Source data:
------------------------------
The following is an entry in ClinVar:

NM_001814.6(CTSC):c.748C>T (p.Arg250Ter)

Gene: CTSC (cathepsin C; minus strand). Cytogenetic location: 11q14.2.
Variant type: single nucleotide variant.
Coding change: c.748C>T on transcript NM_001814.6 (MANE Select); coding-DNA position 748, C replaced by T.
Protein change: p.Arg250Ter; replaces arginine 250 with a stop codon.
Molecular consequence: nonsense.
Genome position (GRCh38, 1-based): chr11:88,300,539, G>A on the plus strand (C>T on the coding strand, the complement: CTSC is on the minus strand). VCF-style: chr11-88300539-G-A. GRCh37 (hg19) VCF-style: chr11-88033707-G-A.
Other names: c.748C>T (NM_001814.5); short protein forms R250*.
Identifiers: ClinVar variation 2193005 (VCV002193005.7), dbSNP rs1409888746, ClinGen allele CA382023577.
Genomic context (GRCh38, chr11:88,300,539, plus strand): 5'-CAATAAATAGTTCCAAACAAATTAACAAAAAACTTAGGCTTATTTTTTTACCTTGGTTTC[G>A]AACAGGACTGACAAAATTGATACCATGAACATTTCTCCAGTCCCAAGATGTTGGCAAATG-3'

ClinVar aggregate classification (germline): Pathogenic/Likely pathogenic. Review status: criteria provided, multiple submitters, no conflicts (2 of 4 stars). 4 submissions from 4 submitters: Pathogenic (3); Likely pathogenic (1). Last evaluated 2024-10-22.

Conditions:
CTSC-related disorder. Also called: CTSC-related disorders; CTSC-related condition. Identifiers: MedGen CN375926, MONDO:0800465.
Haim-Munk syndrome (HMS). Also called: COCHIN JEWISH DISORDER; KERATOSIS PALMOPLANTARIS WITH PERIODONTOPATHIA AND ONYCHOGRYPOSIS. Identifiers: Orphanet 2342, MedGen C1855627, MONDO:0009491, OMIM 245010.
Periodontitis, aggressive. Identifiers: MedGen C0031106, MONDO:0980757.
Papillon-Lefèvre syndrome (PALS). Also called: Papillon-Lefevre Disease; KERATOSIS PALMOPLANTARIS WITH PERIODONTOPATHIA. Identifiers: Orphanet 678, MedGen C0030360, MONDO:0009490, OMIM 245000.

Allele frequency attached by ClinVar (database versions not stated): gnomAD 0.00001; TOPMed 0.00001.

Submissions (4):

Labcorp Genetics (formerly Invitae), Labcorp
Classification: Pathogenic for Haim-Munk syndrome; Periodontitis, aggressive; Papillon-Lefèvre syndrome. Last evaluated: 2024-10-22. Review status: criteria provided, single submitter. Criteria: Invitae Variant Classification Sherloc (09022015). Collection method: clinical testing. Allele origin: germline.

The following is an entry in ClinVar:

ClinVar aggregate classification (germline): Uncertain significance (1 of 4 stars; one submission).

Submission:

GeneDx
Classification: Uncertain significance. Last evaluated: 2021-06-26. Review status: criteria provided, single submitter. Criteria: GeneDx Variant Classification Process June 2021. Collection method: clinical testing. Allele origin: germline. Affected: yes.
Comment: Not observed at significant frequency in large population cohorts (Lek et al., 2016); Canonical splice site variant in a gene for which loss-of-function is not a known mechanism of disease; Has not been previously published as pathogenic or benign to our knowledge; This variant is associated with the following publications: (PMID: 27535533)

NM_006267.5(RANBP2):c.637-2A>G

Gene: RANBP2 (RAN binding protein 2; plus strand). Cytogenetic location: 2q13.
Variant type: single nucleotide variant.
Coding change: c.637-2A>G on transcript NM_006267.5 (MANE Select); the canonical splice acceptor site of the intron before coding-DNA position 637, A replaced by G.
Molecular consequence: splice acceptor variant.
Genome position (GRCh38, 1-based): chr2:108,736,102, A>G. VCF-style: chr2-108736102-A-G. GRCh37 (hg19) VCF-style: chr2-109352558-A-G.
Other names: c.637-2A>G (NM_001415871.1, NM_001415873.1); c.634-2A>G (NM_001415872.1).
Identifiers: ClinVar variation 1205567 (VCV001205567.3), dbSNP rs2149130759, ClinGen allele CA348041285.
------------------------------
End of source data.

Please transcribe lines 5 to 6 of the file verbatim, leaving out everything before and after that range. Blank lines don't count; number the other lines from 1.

Coding change: c.748C>T on transcript NM_001814.6 (MANE Select); coding-DNA position 748, C replaced by T.
Protein change: p.Arg250Ter; replaces arginine 250 with a stop codon.